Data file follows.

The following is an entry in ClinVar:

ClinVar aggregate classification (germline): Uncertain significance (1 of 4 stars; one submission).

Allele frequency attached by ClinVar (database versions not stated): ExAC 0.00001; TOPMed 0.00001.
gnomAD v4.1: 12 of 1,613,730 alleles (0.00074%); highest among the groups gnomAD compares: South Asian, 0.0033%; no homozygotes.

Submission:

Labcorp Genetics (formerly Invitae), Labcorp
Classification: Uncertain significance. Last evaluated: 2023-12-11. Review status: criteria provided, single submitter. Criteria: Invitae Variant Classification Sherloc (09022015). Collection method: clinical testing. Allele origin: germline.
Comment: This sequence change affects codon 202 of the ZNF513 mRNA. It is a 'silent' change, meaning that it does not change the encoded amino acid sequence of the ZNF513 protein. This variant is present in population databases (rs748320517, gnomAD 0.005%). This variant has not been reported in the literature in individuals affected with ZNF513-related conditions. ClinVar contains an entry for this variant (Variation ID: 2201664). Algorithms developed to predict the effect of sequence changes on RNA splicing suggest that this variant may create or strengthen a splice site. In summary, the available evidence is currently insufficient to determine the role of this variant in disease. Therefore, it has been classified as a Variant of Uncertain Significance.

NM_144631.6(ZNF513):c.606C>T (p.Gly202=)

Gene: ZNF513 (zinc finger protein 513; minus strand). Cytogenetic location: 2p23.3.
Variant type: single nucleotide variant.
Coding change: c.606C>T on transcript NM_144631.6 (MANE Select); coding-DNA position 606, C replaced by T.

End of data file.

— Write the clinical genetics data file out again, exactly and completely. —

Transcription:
The following is an entry in ClinVar:

ClinVar aggregate classification (germline): Uncertain significance (1 of 4 stars; one submission).

Allele frequency attached by ClinVar (database versions not stated): ExAC 0.00001; TOPMed 0.00001.
gnomAD v4.1: 12 of 1,613,730 alleles (0.00074%); highest among the groups gnomAD compares: South Asian, 0.0033%; no homozygotes.

Submission:

Labcorp Genetics (formerly Invitae), Labcorp
Classification: Uncertain significance. Last evaluated: 2023-12-11. Review status: criteria provided, single submitter. Criteria: Invitae Variant Classification Sherloc (09022015). Collection method: clinical testing. Allele origin: germline.
Comment: This sequence change affects codon 202 of the ZNF513 mRNA. It is a 'silent' change, meaning that it does not change the encoded amino acid sequence of the ZNF513 protein. This variant is present in population databases (rs748320517, gnomAD 0.005%). This variant has not been reported in the literature in individuals affected with ZNF513-related conditions. ClinVar contains an entry for this variant (Variation ID: 2201664). Algorithms developed to predict the effect of sequence changes on RNA splicing suggest that this variant may create or strengthen a splice site. In summary, the available evidence is currently insufficient to determine the role of this variant in disease. Therefore, it has been classified as a Variant of Uncertain Significance.

NM_144631.6(ZNF513):c.606C>T (p.Gly202=)

Gene: ZNF513 (zinc finger protein 513; minus strand). Cytogenetic location: 2p23.3.
Variant type: single nucleotide variant.
Coding change: c.606C>T on transcript NM_144631.6 (MANE Select); coding-DNA position 606, C replaced by T.